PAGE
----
Pot retailers still bullish on northern Ontario despite 'bumps in the road'
Northeastern Ontario has two cannabis stores, plus another 19 hoping to open in 2020
Highlife in Sudbury was supposed to be northern Ontario's first legal pot shop.
But weeks of delays in getting a licence from the province saw it fall behind its crosstown rival Cana Cabana and the owners even paid a fine for not opening on time this past spring.
The Ontario government now plans to license as many as 20 marijuana stores per month starting in spring 2020.
But Highlife doesn't find that unfair.
"No! We think it's great. We think it's fantastic. We're fully supportive of the market opening up," says Sudbury store general manager Felicia Fahey, who adds that her store is one of the top pot sellers in Ontario.
"It's a new industry and everybody is anticipating that there was going to be some bumps in the road. You know it took 100 years for the LCBO to get where it was. And we're not going to do it overnight."
The Ontario government is also allowing companies to own as many as 10 cannabis stores next year and as many as 75 by September 2021, where chains were previously forbidden.
That's good news for companies like Highlife and Canopy Growth, which is planning to open one of its Tokyo Smoke stores in North Bay this spring.
"We're very excited about it," says Canopy's franchising director Melissa Gallagher.
"I think that, you know, this is the province putting the customers first."
The North Bay store was part of the second licence lottery the province held in August, along with Timmins and Sault Ste. Marie.
The North Bay winner was a Toronto divorce lawyer, who is now working with Canopy through the provincial approval process.
In theory it's possible that these new open market stores the province will start licensing in April could open their doors before the second round lottery winners.
It is definitely about to be a much more competitive marketplace, but Gallagher says her company isn't worried about the viability of the yet-to-open North Bay store.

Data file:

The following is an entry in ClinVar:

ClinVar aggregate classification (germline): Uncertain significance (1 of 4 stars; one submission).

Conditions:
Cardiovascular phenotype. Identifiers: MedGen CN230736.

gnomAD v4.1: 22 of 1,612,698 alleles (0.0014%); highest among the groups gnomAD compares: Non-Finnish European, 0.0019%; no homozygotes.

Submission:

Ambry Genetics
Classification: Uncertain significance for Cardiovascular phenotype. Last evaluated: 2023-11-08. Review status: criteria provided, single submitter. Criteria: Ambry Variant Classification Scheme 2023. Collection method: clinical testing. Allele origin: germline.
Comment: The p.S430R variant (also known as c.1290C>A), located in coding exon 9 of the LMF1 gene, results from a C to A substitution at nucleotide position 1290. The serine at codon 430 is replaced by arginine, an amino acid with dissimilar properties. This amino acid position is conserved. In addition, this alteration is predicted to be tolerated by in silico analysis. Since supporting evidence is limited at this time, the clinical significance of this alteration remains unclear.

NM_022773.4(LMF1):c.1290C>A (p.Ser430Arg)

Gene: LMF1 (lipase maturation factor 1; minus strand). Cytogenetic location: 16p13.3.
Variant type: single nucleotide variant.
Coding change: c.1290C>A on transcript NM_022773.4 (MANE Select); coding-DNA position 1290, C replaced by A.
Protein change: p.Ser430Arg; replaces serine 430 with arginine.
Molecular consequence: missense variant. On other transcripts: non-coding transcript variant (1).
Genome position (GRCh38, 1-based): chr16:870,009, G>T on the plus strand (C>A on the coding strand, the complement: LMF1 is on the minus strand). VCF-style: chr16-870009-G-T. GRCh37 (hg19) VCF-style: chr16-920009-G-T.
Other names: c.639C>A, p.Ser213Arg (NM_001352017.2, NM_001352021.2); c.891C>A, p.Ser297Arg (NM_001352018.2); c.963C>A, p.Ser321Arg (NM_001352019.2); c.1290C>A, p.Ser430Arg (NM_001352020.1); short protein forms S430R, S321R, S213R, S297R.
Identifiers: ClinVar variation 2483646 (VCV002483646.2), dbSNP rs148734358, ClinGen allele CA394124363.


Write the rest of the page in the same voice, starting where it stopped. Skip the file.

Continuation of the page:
"You know, we've opened stores in small communities right across Canada and it's been an overwhelming response in the communities where we operate, so I don't anticipate North Bay would be any different," she says.
The open market would make it easier for local entrepreneurs in northern Ontario towns and cities to get into the cannabis business.
Rob Waddell, who has sold marijuana pipes and other accessories at his Planetary Pride store in Sault Ste. Marie for 20 years, says he isn't interested in selling provincially-regulated pot.
"The profit margins aren't really there. It's pricey. Quality is in question," says Waddell, who says most people still buy from the black market or grow their own marijuana.
Ontario First Nations have the authority to set their own cannabis laws and license their own retail outlets.
But Nipissing First Nation Chief Scott McLeod says because federal law still requires those stores to buy from a provincial regulatory body, the sovereignty of Indigenous communities have been "side-stepped" by the Canadian government.
He says talks are underway to correct that. In the meantime, McLeod and his council have created a sort of open market in their own community.
There are six different cannabis retailers working through the provincial licensing process that want to open up on Nipissing First Nation in the new year.
"We just didn't feel it was up to us to be the pickers of the winners and losers in this," says McLeod.
Those provincially-regulated retailers will still need to obey by Nipissing's cannabis laws, including not selling to anyone under 21, while Ontario set the minimum age at 19.
The Alcohol and Gaming Commission of Ontario is also working on licensing proposed cannabis stores in Chapleau Cree First Nation, Mississauga First Nation, Serpent River First Nation, Sagamok Anishnawbek, Wikwemikong Unceded Territory, Wahgoshig First Nation, Atikameksheng Anishnawbek, Magnetawan First Nation and Shawanaga First Nation.